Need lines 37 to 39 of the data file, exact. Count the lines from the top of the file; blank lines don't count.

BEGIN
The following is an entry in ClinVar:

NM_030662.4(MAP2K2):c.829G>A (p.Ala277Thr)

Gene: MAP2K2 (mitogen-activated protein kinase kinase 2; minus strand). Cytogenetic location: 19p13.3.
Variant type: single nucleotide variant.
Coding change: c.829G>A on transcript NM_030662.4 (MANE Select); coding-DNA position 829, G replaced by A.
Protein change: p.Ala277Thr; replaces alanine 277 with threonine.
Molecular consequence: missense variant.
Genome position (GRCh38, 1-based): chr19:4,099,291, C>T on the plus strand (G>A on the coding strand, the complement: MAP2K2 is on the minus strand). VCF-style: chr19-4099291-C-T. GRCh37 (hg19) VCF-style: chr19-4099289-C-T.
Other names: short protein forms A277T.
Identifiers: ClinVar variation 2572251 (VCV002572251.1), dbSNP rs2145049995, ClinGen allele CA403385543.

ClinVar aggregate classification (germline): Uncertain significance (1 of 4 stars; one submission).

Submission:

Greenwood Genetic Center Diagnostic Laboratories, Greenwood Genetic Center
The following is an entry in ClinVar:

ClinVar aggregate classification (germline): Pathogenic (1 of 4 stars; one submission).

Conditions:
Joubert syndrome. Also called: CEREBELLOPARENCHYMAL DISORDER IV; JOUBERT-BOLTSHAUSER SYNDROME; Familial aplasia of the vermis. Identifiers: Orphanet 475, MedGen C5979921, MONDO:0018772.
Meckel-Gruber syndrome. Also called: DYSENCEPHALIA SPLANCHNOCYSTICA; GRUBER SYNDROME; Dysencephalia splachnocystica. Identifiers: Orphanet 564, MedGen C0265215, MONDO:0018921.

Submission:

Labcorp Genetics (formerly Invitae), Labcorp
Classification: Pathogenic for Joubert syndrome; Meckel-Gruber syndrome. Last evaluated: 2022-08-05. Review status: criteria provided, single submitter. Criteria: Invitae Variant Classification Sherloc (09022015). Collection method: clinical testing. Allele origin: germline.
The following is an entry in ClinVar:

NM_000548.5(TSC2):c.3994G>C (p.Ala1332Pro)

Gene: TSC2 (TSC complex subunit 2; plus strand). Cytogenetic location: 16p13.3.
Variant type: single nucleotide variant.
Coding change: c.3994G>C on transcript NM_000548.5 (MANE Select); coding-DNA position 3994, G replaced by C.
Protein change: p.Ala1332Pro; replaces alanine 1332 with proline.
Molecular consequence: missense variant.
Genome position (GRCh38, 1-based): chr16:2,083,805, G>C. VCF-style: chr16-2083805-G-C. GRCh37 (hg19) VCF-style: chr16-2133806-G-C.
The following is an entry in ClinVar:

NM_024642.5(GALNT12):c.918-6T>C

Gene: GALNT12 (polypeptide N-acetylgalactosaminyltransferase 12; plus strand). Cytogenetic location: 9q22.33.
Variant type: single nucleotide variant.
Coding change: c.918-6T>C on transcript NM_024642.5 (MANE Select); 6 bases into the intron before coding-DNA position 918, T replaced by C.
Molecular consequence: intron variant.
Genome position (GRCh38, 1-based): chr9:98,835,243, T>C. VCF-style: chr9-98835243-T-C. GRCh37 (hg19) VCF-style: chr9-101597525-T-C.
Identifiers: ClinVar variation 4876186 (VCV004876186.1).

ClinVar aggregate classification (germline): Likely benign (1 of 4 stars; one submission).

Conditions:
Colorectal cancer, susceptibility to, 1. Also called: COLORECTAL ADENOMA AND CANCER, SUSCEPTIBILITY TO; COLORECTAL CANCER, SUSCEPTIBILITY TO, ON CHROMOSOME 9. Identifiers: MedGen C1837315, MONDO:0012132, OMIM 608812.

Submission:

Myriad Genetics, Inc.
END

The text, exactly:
Identifiers: ClinVar variation 4876186 (VCV004876186.1).

ClinVar aggregate classification (germline): Likely benign (1 of 4 stars; one submission).

Conditions: